While that sounds like a harsh judgment, I must agree with it. Soleri's ideas and vision are positive and inspiring, but they have yet to be put into practice. While I respect his insistence on independence from commercial or corporate funding, the result is an unfinished settlement in the desert. Perhaps he has valuable advice for the future of urbanism, but until someone builds an "arcology", the jury is still out.


Grierson, David
2001    The Architecture of Communal Living: Lessons from Arcosanti in Arizona. In Proceedings of the Seventh International Communal Studies Conference: Communal Living on the threshold of a New Millennium: Lessons and Perspectives, pp. 215-228. International Communal Studies Association, Israel.

2003    Arcology and Arcosanti: Towards a Sustainable Built Environment. Electronic Green Journal 18:(published online).  .

2003    Arcosanti. In Encyclopedia of Community: From the Village to the Virtual World, edited by Karen Christensen and David Levinson, pp. (published online). Sage, Thousand Oaks, CA. 

Sanders, Catherine Gaines
    2008    Paolo Soleri: Another Urban Utopian. Agora 2:18-22.

Soleri, Paolo
1973    Arcology : the city in the image of man. MIT Press, Cambridge, Mass.

1987    Arcosanti : an urban laboratory? 2nd ed. VTI Press, Santa Monica, CA.

Thursday, March 10, 2011

Are shantytowns a normal form of urban residence?

People’s views of shantytowns—areas of informal settlement, often by squatters—have varied greatly over the years. Squatters settlements appeared almost overnight around many cities in the developing world in the mid-twentieth century, due to population growth, poverty, and inadequate construction industries. The early reactions were negative: these were seen as chaotic places of high crime and social breakdown. Then fieldwork by anthropologists who lived in these settlements painted a different story: people built their own houses and they worked hard in order to get ahead in the world; crime was low, and family organization remained strong. Although poverty and employment were and are real problems, many scholars and observers came to have a more positive view of shantytowns (Turner 1991).

Although a more positive or tolerant view of shantytowns and their inhabitants became common, many observers still saw the informal and unplanned nature of these settlements as an aberration. In Latin America, for example, Spanish colonial cities had highly planned, rigid, grid layouts, and these created the urban structure for modern city form and expansion. But then came the messy shantytowns. These were seen as a modern development whose lack of planning and organization was attributed to poverty and other forces of the modern world. Traditional cities are well planned, according to the orthodox view, and shantytowns are a chaotic deviation from that pattern.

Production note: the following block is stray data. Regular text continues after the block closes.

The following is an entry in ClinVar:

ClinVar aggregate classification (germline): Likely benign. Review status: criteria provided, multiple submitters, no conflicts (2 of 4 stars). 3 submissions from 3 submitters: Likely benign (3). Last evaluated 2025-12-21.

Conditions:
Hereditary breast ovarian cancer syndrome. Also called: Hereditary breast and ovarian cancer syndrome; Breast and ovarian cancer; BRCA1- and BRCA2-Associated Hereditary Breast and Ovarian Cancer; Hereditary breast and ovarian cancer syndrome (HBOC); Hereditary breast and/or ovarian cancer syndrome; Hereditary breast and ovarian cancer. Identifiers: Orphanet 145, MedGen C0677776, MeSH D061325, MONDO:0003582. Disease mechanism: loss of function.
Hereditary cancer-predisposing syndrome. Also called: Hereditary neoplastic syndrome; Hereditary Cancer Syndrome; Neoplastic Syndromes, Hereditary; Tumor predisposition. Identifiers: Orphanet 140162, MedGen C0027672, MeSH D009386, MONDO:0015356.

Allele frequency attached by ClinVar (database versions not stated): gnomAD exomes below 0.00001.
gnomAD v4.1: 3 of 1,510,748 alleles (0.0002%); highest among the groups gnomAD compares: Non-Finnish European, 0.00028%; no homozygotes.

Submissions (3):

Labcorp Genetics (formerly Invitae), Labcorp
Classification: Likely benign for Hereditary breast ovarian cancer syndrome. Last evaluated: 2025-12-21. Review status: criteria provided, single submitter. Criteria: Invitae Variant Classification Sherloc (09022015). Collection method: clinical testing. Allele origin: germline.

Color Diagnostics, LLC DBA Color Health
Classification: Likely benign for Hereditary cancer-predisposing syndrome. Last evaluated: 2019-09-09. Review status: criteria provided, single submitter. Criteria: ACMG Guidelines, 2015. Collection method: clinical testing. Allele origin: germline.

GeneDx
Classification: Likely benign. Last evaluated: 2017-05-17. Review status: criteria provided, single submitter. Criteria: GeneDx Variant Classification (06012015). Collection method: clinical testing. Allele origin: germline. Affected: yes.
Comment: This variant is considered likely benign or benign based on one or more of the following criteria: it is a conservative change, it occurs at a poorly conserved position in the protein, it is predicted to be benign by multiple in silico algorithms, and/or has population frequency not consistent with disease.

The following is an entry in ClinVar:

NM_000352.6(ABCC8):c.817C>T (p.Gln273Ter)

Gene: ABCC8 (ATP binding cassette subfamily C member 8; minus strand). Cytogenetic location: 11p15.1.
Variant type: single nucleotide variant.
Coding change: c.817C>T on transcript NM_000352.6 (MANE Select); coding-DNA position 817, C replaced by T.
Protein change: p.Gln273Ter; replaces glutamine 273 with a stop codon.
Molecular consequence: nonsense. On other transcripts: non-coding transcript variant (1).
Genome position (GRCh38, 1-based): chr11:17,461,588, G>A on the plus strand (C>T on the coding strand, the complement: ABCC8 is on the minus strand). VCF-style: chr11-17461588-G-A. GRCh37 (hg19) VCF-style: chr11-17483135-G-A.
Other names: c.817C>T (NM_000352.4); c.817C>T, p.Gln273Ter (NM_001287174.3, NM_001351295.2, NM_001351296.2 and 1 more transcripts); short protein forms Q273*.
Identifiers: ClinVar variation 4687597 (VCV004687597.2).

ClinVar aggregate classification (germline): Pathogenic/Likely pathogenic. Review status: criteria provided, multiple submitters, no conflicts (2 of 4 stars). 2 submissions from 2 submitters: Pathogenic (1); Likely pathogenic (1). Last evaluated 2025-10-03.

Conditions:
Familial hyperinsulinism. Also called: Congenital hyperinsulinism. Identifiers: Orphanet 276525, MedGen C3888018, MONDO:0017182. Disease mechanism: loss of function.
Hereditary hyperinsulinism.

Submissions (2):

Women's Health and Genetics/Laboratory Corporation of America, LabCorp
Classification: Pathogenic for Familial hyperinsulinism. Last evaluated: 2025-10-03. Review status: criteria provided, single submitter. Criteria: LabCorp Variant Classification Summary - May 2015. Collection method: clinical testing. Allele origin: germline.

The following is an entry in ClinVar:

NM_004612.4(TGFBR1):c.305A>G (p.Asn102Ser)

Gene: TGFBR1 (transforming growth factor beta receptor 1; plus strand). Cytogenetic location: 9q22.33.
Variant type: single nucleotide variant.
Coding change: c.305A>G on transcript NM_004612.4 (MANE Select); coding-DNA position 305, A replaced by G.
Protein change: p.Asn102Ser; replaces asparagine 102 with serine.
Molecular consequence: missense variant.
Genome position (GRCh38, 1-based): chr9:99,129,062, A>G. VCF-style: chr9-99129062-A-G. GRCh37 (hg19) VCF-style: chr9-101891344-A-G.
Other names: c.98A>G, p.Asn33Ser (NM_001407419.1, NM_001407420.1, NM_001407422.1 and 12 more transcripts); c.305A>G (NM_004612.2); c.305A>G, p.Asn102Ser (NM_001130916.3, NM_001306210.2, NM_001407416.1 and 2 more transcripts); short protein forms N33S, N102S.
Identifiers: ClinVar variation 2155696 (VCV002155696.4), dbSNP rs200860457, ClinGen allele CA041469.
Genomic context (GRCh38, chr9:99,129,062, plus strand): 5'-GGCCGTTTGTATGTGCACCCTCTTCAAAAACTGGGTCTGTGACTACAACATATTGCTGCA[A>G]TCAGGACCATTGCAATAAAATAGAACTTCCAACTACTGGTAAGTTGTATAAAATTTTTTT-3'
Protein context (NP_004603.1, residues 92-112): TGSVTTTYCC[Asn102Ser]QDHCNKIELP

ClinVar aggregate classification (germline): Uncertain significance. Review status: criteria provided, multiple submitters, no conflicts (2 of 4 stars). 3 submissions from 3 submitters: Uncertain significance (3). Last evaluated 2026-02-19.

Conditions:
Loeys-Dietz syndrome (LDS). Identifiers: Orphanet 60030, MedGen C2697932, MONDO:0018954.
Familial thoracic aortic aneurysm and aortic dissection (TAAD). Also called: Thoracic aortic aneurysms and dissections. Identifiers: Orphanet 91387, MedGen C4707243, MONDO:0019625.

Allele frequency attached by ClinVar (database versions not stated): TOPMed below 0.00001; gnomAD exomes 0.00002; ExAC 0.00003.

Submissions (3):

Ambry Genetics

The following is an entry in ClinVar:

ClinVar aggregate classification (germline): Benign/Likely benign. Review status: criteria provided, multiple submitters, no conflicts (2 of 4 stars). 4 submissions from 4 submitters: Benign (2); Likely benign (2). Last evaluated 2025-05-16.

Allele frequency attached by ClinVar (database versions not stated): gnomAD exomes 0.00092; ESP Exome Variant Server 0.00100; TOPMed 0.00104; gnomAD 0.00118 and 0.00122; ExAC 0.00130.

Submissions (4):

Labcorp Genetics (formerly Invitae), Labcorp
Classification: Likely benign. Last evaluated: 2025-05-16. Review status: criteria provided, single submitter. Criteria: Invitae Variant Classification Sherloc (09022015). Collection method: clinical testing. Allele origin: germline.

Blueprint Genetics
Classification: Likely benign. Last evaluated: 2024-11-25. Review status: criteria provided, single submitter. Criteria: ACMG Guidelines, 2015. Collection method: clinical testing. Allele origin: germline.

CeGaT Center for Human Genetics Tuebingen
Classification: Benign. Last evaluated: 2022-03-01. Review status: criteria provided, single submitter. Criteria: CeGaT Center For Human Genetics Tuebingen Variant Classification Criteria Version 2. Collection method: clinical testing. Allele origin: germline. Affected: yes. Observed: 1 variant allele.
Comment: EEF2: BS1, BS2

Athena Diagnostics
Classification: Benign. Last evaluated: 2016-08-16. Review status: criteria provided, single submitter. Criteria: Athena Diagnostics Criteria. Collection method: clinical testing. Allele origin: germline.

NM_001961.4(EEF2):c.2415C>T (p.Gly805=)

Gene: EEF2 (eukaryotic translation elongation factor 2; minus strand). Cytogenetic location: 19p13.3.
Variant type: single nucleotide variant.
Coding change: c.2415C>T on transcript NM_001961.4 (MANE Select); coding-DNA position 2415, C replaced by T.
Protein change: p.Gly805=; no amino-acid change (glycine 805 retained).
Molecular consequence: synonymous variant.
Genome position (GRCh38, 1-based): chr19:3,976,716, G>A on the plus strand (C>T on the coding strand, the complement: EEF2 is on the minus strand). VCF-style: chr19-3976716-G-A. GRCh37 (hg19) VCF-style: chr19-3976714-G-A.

Some urban scholars, however, pointed out that shantytowns are actually quite an ancient form of urban settlement. The great Argentine urban historian Jorge Hardoy (1982) was the first to suggest this idea, which was then taken up by architectural historians Peter Kellett and Mark Napier (1995), who noted that “The phenomenon of informal urban housing is  not new. Throughout history, the poor have constructed their dwellings around the urban centers of the rich and powerful” (p.8). In his book  Shadow Cities: A Billion Squatters, Robert Neuwirth (2004) goes even further: “the history of cities teaches that squatters have always been around, that squatting was the way poor built homes, that it is a form of urban development (p.179).
Hattusas, Turkey: informal housing next to a temple.

My research on ancient cities bears these ideas out. Some ancient cities did have carefully planned orthogonal layouts of their residential zones (particularly Greek and Roman cities, or places like Teotihuacan), but in many more cities, housing was uneven and informal. Here are four examples of this, two from the Old World and two from the New World. The ancient Hittite capital Hattusas (in Turkey) was laid out on a mountainside. Next to a temple compound are a series of irregular house foundations (in the area circled in red in the photo). The contrast with the much more regular layout of the temple is striking. (Bryce 2002; Neve 1996).
Tell Asmar, and early Mesopotamian city

Moving back in time to ancient Mesopotamia, the birthplace of the Urban Revolution, most commoner housing at these cities is densely packed and irregular in size and layout. Tell Asmar is fairly typical. It looks like individual families built their own houses without much planning or direction from city authorities. (Hill 1967; Ur n.d.)

Chan Chan, Peru.
This kind of urban informal housing is the dominant form at most of the ancient cities in the New World. Chan Chan, the huge capital of the pre-Inka Chimor Empire on the coast of Peru, contains ten large walled royal compounds. Outside of these, informal housing was thrown up, often against the outer wall of the compound. (Moseley and Mackey 1974; Topic 1982)